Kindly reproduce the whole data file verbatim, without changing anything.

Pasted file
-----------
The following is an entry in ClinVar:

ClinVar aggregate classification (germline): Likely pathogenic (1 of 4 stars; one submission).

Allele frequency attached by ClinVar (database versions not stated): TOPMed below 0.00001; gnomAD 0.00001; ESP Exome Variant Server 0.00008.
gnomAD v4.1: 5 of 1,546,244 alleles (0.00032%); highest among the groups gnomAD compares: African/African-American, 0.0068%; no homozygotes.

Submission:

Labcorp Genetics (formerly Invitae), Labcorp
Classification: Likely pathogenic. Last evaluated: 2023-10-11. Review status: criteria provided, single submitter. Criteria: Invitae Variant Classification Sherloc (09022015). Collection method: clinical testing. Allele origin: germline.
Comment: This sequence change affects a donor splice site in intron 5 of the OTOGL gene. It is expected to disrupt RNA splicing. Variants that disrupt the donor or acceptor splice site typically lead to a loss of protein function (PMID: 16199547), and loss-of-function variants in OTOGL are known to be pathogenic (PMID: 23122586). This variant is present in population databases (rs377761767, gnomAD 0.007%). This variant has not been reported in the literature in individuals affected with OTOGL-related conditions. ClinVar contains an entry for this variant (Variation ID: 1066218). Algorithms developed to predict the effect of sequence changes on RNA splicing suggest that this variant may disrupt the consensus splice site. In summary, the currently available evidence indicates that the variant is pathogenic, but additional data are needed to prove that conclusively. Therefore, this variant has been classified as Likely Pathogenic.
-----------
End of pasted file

The following is an entry in ClinVar:

ClinVar aggregate classification (germline): Likely pathogenic (1 of 4 stars; one submission).

Allele frequency attached by ClinVar (database versions not stated): TOPMed below 0.00001; gnomAD 0.00001; ESP Exome Variant Server 0.00008.
gnomAD v4.1: 5 of 1,546,244 alleles (0.00032%); highest among the groups gnomAD compares: African/African-American, 0.0068%; no homozygotes.

Submission:

Labcorp Genetics (formerly Invitae), Labcorp
Classification: Likely pathogenic. Last evaluated: 2023-10-11. Review status: criteria provided, single submitter. Criteria: Invitae Variant Classification Sherloc (09022015). Collection method: clinical testing. Allele origin: germline.
Comment: This sequence change affects a donor splice site in intron 5 of the OTOGL gene. It is expected to disrupt RNA splicing. Variants that disrupt the donor or acceptor splice site typically lead to a loss of protein function (PMID: 16199547), and loss-of-function variants in OTOGL are known to be pathogenic (PMID: 23122586). This variant is present in population databases (rs377761767, gnomAD 0.007%). This variant has not been reported in the literature in individuals affected with OTOGL-related conditions. ClinVar contains an entry for this variant (Variation ID: 1066218). Algorithms developed to predict the effect of sequence changes on RNA splicing suggest that this variant may disrupt the consensus splice site. In summary, the currently available evidence indicates that the variant is pathogenic, but additional data are needed to prove that conclusively. Therefore, this variant has been classified as Likely Pathogenic.